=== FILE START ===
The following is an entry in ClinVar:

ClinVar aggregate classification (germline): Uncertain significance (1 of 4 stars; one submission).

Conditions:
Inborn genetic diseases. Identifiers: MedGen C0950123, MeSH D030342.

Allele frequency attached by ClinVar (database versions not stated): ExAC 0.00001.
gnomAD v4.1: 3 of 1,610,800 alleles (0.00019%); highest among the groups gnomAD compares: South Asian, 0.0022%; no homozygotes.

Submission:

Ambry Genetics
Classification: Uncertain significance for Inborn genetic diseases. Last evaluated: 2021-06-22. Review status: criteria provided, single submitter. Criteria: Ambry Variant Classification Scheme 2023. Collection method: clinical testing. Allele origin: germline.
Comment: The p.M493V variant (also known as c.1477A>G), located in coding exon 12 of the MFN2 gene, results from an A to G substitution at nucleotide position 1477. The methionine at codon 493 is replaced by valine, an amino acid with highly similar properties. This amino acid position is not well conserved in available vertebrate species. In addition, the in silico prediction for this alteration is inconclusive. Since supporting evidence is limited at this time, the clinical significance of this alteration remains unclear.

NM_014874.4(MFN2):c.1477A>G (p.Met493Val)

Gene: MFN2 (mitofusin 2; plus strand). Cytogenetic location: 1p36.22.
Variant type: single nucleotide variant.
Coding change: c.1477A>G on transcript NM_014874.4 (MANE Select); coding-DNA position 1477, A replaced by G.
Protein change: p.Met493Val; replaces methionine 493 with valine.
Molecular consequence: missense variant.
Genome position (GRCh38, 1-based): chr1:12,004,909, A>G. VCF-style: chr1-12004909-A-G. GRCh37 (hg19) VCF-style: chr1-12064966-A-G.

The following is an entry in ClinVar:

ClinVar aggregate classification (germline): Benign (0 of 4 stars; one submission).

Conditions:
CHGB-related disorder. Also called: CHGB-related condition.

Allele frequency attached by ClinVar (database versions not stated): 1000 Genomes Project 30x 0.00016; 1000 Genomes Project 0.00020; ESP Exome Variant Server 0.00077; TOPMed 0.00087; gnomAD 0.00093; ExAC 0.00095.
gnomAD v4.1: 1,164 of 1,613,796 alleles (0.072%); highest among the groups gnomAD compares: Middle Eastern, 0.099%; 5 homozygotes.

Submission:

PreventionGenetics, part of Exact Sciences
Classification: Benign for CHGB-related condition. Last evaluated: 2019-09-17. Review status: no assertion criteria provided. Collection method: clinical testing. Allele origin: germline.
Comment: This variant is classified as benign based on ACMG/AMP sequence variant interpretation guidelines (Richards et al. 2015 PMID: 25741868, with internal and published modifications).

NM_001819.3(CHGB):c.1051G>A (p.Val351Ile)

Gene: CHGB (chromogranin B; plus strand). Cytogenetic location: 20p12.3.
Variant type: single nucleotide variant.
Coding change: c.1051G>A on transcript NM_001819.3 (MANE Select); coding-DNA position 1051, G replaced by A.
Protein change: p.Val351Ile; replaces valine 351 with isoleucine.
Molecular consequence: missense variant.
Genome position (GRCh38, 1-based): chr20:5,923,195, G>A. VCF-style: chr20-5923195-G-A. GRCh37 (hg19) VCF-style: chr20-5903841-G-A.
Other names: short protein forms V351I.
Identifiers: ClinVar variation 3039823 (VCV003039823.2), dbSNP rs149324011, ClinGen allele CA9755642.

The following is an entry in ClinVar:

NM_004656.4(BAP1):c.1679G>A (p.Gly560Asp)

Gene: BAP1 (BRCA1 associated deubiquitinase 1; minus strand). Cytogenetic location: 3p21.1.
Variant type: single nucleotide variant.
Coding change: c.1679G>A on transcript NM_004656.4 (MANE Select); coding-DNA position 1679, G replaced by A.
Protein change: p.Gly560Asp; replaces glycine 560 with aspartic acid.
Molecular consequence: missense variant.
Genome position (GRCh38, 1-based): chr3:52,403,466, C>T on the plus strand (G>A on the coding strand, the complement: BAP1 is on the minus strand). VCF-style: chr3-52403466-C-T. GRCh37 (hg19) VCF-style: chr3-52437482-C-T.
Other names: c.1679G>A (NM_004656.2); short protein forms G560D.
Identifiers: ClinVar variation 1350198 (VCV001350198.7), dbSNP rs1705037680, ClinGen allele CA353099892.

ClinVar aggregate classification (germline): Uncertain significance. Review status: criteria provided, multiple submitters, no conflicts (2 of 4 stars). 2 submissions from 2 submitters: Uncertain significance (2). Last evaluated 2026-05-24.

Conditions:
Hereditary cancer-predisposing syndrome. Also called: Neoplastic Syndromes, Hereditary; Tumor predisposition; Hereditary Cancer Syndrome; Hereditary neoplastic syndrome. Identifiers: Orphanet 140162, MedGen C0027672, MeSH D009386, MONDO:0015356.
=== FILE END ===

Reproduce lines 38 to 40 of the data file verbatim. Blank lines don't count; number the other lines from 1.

NM_004656.4(BAP1):c.1679G>A (p.Gly560Asp)

Gene: BAP1 (BRCA1 associated deubiquitinase 1; minus strand). Cytogenetic location: 3p21.1.
Variant type: single nucleotide variant.